John Konrad (gCaptain) Almost a decade ago Barista Uno contacted me to announce that he was publishing a blog, Marine Cafe, for mariners in the Philippines. In the years since we have shared mutual frustrations about this industry but nothing rings truer than this article – 10 unorthodox truths about 21st-century shipping – which we share with his permission.
Marine Café Blog has been running for more than nine years now. That is a long time, certainly long enough for me to discover or validate certain truths about the shipping industry and its various players. Not ordinary facts, but fundamental truths — not glossed over but stark naked, the kind rarely, if ever, spoken in public or in the press. Here are 10 of them:
The captain is no longer in charge of the ship. It’s the banks, office managers and the weather that make the ultimate decisions.
The traditional maritime press is dead, strangled by cut-and-paste journalists and PR agents.
No maritime journalist has ever been liked who did not know how to kiss ass.
Manning agents owe their livelihood to seafarers. Out of ignorance and pride, they think it’s the other way around.
Most seafarers are patsies — easily taken advantage of, cheated or blamed for something.
Manila is the manning capital of the world and ground zero for the exploitation of seafarers.
With a few exceptions, maritime charities serve only themselves.
The International Maritime Organization (IMO) is regarded by the industry as a sacred cow, although there is nothing sacred about it.
If there’s an opioid epidemic, there’s also a maritime training epidemic. Doctors are responsible for the first, the IMO for the second.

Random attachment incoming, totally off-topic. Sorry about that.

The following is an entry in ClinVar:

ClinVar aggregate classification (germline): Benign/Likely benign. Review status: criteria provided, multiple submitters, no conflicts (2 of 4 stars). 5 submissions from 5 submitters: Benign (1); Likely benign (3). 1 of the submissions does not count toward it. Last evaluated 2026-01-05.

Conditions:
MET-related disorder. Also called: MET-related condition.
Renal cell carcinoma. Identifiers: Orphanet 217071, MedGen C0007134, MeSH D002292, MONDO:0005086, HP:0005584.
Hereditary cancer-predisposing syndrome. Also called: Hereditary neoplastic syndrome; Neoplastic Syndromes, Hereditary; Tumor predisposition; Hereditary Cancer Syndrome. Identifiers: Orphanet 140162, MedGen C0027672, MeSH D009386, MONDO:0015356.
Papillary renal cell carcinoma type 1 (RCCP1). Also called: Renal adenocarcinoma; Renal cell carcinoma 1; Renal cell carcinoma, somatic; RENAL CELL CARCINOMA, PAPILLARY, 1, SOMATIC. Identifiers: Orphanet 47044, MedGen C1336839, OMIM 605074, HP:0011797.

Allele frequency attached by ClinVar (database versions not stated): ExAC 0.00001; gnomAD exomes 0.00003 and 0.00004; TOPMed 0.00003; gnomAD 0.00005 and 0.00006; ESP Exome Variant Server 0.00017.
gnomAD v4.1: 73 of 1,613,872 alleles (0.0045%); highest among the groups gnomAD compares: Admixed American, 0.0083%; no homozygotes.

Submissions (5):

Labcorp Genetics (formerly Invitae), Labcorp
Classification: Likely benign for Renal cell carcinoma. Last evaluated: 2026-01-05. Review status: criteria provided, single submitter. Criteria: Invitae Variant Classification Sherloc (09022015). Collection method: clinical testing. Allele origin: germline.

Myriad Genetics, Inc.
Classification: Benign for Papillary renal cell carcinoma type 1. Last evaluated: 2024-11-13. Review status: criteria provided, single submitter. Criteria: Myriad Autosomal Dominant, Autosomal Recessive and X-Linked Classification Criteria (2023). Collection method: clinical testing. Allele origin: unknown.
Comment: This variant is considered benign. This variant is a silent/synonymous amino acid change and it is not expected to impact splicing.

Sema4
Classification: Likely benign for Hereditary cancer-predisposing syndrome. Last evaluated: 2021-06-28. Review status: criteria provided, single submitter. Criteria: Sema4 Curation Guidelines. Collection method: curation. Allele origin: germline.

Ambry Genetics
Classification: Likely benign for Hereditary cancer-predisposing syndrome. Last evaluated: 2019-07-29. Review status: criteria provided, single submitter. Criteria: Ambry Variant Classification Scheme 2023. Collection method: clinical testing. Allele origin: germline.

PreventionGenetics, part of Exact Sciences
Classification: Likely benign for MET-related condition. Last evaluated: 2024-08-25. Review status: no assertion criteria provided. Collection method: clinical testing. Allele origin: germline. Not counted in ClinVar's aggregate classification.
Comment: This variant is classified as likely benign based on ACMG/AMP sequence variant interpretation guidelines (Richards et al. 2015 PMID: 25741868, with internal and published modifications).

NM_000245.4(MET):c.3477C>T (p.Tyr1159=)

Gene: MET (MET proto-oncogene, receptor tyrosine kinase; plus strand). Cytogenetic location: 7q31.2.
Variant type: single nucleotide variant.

Most maritime folks are too preoccupied with money to give a hoot about marine art.
The truth will set you free, says the Bible. Unfortunately, it does not always work that way. Shipping is a conservative industry with little tolerance for maverick views. Maritime writers who dare say what others are reluctant to, for whatever reason, are bound to be scorned and shunned. Follow the herd, and you’ll be fine. By far, this is the most precious truth I have learned in nine years of blogging.
~ Barista Uno
Barista Uno is not the first to share his frustration of “cut and paste news”. Splash24/7’s Sam Chambers has, in the past, called out a number of maritime news websites for “cutting and pasting” news… as have I. But there is no easy fix solution to this problem.
What is Fake News?
“There will come a time when our descendants will be amazed that we did not know things that are so plain to them… Many discoveries are reserved for ages still to come, when memory of us will have been effaced.” – Seneca, On The Shortness Of Life